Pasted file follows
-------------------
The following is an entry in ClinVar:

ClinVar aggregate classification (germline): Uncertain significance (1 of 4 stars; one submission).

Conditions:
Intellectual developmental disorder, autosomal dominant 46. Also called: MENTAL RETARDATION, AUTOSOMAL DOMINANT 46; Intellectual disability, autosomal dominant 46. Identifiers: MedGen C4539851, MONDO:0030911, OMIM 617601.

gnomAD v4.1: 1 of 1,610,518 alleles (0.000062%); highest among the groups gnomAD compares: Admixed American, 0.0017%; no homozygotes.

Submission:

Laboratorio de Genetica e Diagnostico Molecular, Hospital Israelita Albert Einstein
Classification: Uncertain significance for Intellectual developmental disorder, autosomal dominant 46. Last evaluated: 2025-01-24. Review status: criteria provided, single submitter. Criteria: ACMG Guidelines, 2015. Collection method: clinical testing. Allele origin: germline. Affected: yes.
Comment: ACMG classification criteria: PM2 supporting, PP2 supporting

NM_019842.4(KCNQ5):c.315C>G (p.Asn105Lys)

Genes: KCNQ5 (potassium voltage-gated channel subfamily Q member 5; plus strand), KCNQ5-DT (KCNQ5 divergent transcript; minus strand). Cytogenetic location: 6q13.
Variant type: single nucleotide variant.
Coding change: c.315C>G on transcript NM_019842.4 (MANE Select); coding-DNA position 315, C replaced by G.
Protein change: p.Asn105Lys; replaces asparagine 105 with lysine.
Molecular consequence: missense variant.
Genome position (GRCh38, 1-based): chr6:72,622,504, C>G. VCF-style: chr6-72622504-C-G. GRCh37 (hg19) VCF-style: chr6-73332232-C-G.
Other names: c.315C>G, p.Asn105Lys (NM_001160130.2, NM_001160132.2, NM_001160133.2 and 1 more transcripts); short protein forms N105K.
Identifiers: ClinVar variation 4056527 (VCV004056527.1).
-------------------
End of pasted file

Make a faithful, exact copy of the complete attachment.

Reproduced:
The following is an entry in ClinVar:

ClinVar aggregate classification (germline): Uncertain significance (1 of 4 stars; one submission).

Conditions:
Intellectual developmental disorder, autosomal dominant 46. Also called: MENTAL RETARDATION, AUTOSOMAL DOMINANT 46; Intellectual disability, autosomal dominant 46. Identifiers: MedGen C4539851, MONDO:0030911, OMIM 617601.

gnomAD v4.1: 1 of 1,610,518 alleles (0.000062%); highest among the groups gnomAD compares: Admixed American, 0.0017%; no homozygotes.

Submission:

Laboratorio de Genetica e Diagnostico Molecular, Hospital Israelita Albert Einstein
Classification: Uncertain significance for Intellectual developmental disorder, autosomal dominant 46. Last evaluated: 2025-01-24. Review status: criteria provided, single submitter. Criteria: ACMG Guidelines, 2015. Collection method: clinical testing. Allele origin: germline. Affected: yes.
Comment: ACMG classification criteria: PM2 supporting, PP2 supporting

NM_019842.4(KCNQ5):c.315C>G (p.Asn105Lys)

Genes: KCNQ5 (potassium voltage-gated channel subfamily Q member 5; plus strand), KCNQ5-DT (KCNQ5 divergent transcript; minus strand). Cytogenetic location: 6q13.
Variant type: single nucleotide variant.
Coding change: c.315C>G on transcript NM_019842.4 (MANE Select); coding-DNA position 315, C replaced by G.
Protein change: p.Asn105Lys; replaces asparagine 105 with lysine.
Molecular consequence: missense variant.
Genome position (GRCh38, 1-based): chr6:72,622,504, C>G. VCF-style: chr6-72622504-C-G. GRCh37 (hg19) VCF-style: chr6-73332232-C-G.
Other names: c.315C>G, p.Asn105Lys (NM_001160130.2, NM_001160132.2, NM_001160133.2 and 1 more transcripts); short protein forms N105K.
Identifiers: ClinVar variation 4056527 (VCV004056527.1).